Broad New Coalition Aims to Keep Climate Bill on the Radar This Fall
With the resignation of Van Jones over the weekend, environmental advocates lost their biggest champion in the White House. But on Tuesday those advocates worked to present a unified front as they unveiled a major coalition aimed at getting a climate and energy bill passed this year.
The new 63-member coalition unveiled today aims to combat the attacks against climate action and keep the issue atop the agenda this fall, with members from environmental, faith, labor, and minority groups. It includes big green groups, like Sierra Club, League of Conservation Voters, Natural Resources Defense Council, and Environmental Defense Fund, along with unions like the United Steelworkers and American Federation of State, County and Municipal Employees (AFSCME). Also on board: National Association for the Advancement of Colored People (NAACP), Truman National Security Project, VoteVets, American Hunters and Shooters; Catholics United; Union for Reform Judaism.
The coalition, under the name “Clean Energy Works,” has a hub in Washington, D.C., with paid staffers, as well as organizers on the ground in 28 states whose senators are seen as key swing votes on climate – many of them Midwestern, industrial, and coal states. They’ve already unveiled a Web campaign that compares members of Congress who opposed climate action to cavemen.
Coalition member Environmental Defense Fund also rolled out new national ads last week in the states where the National Association of Manufacturers has been running anti-climate-bill ads.The coalition plans to unveil more ads later this week, and veterans groups involved in the coalition will be in Washington as part of their Operation Free effort to create a national security push for climate action.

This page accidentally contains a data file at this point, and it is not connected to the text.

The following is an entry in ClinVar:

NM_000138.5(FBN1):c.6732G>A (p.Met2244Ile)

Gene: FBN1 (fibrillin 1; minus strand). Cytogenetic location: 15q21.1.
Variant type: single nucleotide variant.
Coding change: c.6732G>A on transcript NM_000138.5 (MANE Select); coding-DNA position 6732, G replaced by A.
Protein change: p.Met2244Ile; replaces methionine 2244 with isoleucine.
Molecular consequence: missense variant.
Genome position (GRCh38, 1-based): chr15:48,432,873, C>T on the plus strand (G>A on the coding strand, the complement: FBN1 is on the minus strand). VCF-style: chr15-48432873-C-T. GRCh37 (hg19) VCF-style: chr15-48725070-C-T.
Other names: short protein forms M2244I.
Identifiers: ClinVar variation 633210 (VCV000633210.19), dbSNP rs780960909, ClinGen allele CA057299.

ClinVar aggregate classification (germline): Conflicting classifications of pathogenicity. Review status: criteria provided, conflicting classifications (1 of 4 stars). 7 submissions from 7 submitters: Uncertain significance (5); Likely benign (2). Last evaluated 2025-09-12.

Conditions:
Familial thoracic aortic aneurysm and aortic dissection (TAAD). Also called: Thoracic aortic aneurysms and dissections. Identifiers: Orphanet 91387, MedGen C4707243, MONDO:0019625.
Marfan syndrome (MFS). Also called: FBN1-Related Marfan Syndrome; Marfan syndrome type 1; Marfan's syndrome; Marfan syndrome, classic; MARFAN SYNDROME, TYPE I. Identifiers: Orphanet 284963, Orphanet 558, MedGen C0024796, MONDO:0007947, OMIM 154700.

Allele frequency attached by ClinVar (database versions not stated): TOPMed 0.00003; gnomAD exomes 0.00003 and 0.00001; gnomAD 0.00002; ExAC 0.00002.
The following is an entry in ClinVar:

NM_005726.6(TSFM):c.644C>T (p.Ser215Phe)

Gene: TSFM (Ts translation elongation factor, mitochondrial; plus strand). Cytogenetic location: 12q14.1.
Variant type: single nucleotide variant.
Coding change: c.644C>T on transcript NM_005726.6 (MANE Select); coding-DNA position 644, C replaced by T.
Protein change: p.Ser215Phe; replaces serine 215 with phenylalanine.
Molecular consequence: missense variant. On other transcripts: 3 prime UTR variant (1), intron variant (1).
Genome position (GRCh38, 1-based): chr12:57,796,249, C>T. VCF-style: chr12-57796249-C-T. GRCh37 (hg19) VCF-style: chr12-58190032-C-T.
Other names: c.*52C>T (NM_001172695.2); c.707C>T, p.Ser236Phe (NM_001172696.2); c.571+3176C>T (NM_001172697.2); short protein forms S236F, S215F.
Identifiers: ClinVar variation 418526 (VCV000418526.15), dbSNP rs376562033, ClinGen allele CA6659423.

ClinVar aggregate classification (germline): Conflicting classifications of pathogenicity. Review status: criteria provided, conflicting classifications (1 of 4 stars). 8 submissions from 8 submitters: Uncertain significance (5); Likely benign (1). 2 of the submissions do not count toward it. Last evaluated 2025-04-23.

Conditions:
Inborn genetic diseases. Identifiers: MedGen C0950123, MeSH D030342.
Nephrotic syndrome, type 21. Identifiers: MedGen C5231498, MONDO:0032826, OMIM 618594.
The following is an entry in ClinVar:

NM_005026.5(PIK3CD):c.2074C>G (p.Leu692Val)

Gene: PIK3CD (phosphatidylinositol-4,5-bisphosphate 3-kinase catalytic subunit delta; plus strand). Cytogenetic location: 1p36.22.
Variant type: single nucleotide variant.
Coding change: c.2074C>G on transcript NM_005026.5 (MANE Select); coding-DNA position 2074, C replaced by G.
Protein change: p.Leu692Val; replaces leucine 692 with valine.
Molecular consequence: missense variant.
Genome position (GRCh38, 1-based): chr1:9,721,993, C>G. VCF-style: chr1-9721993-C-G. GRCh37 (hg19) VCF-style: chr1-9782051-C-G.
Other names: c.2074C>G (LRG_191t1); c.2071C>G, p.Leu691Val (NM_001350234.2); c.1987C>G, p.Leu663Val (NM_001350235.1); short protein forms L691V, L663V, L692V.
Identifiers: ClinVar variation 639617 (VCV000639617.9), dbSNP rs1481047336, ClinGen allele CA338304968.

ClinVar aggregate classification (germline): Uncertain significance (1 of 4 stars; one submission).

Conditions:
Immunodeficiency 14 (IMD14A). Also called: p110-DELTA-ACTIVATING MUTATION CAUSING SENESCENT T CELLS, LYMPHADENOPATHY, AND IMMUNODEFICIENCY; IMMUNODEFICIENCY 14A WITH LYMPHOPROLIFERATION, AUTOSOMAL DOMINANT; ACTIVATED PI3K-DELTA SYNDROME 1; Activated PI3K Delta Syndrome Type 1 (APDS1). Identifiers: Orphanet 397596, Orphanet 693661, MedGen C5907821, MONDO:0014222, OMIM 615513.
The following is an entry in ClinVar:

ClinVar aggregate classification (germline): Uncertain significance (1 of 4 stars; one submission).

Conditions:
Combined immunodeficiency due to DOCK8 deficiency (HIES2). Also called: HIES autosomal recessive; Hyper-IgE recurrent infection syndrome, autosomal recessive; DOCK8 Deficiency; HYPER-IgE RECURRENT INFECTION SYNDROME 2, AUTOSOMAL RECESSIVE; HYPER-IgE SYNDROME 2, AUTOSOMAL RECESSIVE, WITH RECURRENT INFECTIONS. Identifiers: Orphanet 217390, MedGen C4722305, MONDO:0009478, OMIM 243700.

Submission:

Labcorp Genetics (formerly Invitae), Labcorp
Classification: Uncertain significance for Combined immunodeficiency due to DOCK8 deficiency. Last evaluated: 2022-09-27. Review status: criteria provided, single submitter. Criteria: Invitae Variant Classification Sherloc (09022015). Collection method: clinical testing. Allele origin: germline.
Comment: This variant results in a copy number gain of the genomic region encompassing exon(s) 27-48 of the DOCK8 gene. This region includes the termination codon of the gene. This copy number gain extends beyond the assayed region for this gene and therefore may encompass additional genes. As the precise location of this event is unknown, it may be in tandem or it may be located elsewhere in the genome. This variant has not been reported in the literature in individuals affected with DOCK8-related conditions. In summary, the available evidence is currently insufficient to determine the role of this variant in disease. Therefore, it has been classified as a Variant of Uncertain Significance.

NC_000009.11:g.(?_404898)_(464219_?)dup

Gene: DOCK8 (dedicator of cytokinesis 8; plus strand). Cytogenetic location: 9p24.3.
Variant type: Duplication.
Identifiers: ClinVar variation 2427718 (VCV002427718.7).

“This is the largest, broadest effort to date by quite a bit,” said coalition spokesperson Josh Dorner, who comes to the coalition from Sierra Club. Dorner would not give a dollar figure on what groups are putting into the effort, but said they are “bringing significant resources to bear.”
“Our opponents will vastly outspend us regardless,” he said.
The coalition’s entry comes on the day that Sen. Barbara Boxer (D-Calif.) was supposed to introduce the climate legislation she’s coauthoring with John Kerry (D-Mass.). The two announced last week, however, that they are postponing introduction of the bill until “later in September.” Dorner classified it as an “insignificant delay in terms of the big picture.” But it will mean that climate legislation won’t come before the Senate until late fall, likely after the health care debate reaches a conclusion.
While the coalition’s goal is to get a bill passed this year, their greatest challenge is likely to be keeping the issue on the national radar over the next weeks. That and keeping the coalition together when and if a bill is actually presented, as the groups represent a broad range of policy perspectives.
“It will be come more complex when the bills start to take shape. There is a spectrum of opinions in the groups,” said Gillian Caldwell, campaign director at 1Sky, a member of the coalition. “For now it’s about trying to reclaim the debate and keep momentum going, as it’s pretty stalled right now.”